What is Math?

Growing up, I did not see how my education was not entirely inclusive. As someone with white privilege from a privileged background, I didn’t always notice when my classmates weren’t represented in the curriculum or if some of the course material was discriminatory, since it didn’t seem to affect me. I now know I was wrong, and I work not only to notice oppression (and to work against it), but to bring awareness to other people about this discrimination. One thing I did notice, especially in high school, was that math was really designed to be done in English and when translated to another language, there were always some difficulties. My high school offered a French immersion program, and my friends who opted for that program had to take math classes in French. They always complained about how confusing their terms were and how hard it was to understand concepts that I had easily grasped in an English classroom.

When first thinking about whether my experience with mathematics was discriminatory, I couldn’t see how it was, my first thought was ‘math is math, how can that be discriminatory’? However, upon reflection, I realize that this is a result of a Eurocentric worldview that is privileged over Indigenous worldviews. As well, my math lessons promoted the idea that there was only one right way of thinking. I often interpreted things a little bit differently in my head than what was explained in class (but I would still get the right answers, just by my own process). Whenever I would try to explain my thinking to the teacher, they would say I was wrong and couldn’t wrap their way around another way of thinking.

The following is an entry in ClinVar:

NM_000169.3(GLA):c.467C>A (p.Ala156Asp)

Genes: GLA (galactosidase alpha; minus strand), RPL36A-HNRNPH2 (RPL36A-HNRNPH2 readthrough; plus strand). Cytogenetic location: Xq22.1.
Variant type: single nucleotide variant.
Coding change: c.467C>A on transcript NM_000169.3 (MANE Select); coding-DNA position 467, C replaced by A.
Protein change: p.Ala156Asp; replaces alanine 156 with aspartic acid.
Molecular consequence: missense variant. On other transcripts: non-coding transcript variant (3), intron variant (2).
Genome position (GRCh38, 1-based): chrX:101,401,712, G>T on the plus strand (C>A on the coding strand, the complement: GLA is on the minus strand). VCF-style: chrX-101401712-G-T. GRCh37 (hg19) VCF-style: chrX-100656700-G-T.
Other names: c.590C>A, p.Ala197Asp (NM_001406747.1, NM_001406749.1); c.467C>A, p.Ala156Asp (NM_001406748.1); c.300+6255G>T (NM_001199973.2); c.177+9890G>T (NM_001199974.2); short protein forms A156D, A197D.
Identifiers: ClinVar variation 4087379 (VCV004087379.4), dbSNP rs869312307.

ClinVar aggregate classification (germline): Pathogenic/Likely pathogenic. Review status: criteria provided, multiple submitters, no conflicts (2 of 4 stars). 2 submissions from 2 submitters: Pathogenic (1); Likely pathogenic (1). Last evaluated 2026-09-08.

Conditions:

Poirier’s article challenges the Eurocentric idea that mathematics is its own “universal language”, there are many different cultural interpretations of math that use their own tools “according to their needs and their environment” (Poirier 54). Another Eurocentric idea that Inuit mathematics challenges is the idea that math is something that needs to be represented by numerical symbols, “the Inuit have developed a system for expressing numbers orally. They do not have other means of representing numbers” but “each number has different forms according to the context” (Poirier 57). As well, the idea that math is something we must use in our everyday life is also challenged by Inuit mathematics, they don’t use numbers to describe distance or months, instead they use natural landmarks and occurrences (such as inukshuks or the amount of time it takes for a caribou’s antlers to lose their velvet).

This post references the following works:



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